The EU’s rules on GMOs risk stifling innovation in biotechnology and could lead to China and the US increasing their patent domination, writes Marcel Kuntz.
Marcel Kuntz is a researcher at the French Centre national de la recherche scientifique
The so-called gene (or genome) editing techniques are already massively used in biological science laboratories to generate valuable knowledge. They also promise great advancements in various applied fields. However, many are worried after the European Court of Justice (ECJ) issuing a ruling last year saying organisms obtained by mutagenesis (the simplest use of gene editing, sometimes indistinguishable from natural mutations) should be considered as GMOs. Consequently, the EU’s GMO directive could create a new impediment for innovation, just like what happened to classical transgenesis.
The public debate over gene editing often focuses on “New Plant Breeding Techniques” which are a group of innovations that can increase the speed of plant genetic improvement. However, in the current regulatory context, a number of breeding companies are considering relocating their advanced mutagenesis breeding programs outside Europe “if nothing is done to change EU rules”.
A growing influx of patented inventions involving gene editing
However, gene editing is not limited to plants. To shed light on the diversity of potential applications, we have compiled and analyzed all patents filed on inventions involving a CRISPR type of mutagenesis, which has become the most popular tool for gene editing, using so-called molecular scissors (the most famous being CAS9). We choose to examine patents since if a laboratory decides to file a patent application it means that it considers its invention to be promising for practical use, or at least of strategical importance.
Our landscape of CRISPR (CAS 9 and other “scissors”) patenting, recently published in Nature Biotechnology, collected more than 2000 patents and reveals a great diversity of applications in the medical, industrial, or agricultural fields, and of actors (both public and private). In the medical field, 100 diseases are concerned by these inventions, including 131 patents against cancer and 112 against viral diseases.
The EU has the Precautionary Principle while China and the USA own the patents
Strikingly, a novel geopolitical balance of forces has emerged in this crucial biotechnological field. As is known, laboratories in the USA played a pioneer role in the original invention, and laboratories in this country remain leaders in technical improvements and in the medically applied sector. However, China is now taking the lead in the industrial and agricultural (plants and animals) sectors. China overtook the USA as early as 2016 in the total number of CRISPR patents per year.
No less striking is the fact that the number of CRISPR patents originating from Europe trails far behind the USA and China. We explain the strong position of China by massive investments of course, but also by a deliberate strategy of power, which sadly is absent in the EU. To say it bluntly, the EU has the Precautionary Principle while China and the USA have the patents! Europe suffers from a “cultural” reluctance to file patents and from its inability to overcome the GMO controversy. The weakened position of Europe is also observed for gene editing patents in relation to public health (which is not a controversial biotechnological field as is the agricultural one).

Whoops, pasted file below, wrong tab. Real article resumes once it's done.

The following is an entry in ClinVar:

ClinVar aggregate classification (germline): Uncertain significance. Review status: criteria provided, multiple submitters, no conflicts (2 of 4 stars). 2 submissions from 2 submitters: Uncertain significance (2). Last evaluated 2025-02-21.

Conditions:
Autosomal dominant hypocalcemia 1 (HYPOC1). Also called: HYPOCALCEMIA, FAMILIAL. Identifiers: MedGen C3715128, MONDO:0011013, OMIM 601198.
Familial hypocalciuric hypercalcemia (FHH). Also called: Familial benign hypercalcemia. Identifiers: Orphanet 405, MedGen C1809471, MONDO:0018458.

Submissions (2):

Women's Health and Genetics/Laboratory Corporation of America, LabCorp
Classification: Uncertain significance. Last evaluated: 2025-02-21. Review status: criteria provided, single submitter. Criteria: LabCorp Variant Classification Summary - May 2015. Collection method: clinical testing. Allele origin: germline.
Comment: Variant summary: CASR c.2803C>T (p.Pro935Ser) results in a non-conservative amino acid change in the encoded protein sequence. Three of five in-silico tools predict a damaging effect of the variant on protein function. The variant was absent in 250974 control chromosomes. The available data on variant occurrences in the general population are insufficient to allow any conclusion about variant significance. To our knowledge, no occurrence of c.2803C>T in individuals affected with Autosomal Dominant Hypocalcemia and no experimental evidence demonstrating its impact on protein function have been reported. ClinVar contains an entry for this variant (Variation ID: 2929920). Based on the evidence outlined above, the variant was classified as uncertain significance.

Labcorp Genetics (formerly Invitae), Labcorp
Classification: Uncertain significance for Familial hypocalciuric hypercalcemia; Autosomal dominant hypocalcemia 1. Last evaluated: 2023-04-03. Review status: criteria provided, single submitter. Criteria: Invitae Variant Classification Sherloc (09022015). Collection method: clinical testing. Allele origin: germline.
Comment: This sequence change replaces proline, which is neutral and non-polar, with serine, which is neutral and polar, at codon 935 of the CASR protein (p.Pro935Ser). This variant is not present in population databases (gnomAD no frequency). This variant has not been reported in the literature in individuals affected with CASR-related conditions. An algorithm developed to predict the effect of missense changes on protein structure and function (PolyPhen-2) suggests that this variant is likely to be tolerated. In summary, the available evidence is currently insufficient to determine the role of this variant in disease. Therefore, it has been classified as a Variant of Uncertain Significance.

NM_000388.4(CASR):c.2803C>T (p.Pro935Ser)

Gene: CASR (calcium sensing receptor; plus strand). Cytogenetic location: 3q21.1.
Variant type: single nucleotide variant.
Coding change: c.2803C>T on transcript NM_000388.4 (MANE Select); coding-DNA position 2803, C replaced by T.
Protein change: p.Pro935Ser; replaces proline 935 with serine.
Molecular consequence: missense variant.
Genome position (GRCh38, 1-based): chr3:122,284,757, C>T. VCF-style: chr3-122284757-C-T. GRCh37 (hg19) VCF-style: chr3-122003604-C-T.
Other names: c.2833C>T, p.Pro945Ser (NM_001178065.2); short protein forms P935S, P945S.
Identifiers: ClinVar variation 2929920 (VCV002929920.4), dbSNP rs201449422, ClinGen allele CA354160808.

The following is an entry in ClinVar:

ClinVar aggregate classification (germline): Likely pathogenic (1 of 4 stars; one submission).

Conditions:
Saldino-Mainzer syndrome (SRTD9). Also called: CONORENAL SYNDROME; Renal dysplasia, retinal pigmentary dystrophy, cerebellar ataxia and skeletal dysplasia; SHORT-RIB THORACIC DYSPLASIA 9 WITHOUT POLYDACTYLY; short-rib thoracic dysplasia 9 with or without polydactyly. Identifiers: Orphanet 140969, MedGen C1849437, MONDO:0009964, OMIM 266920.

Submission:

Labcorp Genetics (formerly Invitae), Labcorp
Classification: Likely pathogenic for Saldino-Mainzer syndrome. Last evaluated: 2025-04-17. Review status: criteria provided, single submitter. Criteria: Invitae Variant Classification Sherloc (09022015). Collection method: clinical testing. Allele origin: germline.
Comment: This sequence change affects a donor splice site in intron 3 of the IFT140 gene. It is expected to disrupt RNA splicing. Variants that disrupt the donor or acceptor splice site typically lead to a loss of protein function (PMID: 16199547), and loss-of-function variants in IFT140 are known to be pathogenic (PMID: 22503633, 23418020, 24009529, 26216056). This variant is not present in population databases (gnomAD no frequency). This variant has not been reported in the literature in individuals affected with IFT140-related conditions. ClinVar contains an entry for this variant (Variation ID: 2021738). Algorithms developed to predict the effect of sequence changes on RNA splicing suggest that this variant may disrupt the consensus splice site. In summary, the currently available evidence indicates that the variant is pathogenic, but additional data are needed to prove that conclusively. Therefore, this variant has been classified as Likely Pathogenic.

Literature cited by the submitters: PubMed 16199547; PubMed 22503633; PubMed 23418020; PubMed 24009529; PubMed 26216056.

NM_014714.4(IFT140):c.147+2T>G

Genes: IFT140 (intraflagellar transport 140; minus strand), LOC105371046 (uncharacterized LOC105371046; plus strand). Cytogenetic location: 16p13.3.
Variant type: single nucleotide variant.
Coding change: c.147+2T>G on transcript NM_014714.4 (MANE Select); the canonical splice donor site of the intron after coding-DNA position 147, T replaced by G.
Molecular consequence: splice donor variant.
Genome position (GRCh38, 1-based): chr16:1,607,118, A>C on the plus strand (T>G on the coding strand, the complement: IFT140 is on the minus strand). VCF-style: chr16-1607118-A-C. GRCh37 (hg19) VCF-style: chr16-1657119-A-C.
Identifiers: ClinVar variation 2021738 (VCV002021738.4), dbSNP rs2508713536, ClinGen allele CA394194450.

How can Europe avoid vassalisation by other economical empires?
As the current EU Health Commissioner Vytenis Andriukaitis has said: “we need a new legal regulatory framework for these new techniques”. In this context, a coalition of 14 EU member states are calling on the next European Commission to update EU GMO laws. The Commission’s Scientific Advice Mechanism (SAM) also recommended revising the existing GMO directive in order to “reflect current knowledge and scientific evidence, in particular on gene editing and established techniques of genetic modification” .
The SAM’s proposition for an “evidence-based, implementable, proportionate and flexible” regulation is not different from our own suggestions in 2016, which included a plea for a product-oriented regulatory system, in agreement with dozens of scientists and academies. Importantly, “product” should not be understood as the DNA construct, but as the final product which goes on the market. In other words, what we need is not some kind of surgical improvements of the current GMO directive, which is based on the method used to obtain a biotechnological product. This would inevitably lead to a nonsensical regulatory burden on new biotechnologies.
It has to be recognized that the GMO directive, and the whole “GMO” concept, were dire mistakes and have contributed to destroy entire promising fields of biotechnologies in Europe and in many other regions of the world, with no benefit for health and environment (just the opposite actually!)
More many years, scientists have attempted, in vain, to alert political authorities about the negative consequences of the current regulatory burden on biotechnology. As part of a consortium over 13 European countries, we could document, with figures in support, that the current anti-GMO political situation in Europe is an impediment to research in order to address agricultural challenges in the future. This is simply not a sustainable path.
Neither is to let USA and China becoming the exclusive producers of biotech innovation. It is not a “robust response to the EU court’s ruling” that is needed, but an urgent double change of paradigm: a more scientific approach of regulation, and on the other hand a strategical vision of biotechnology for Europe.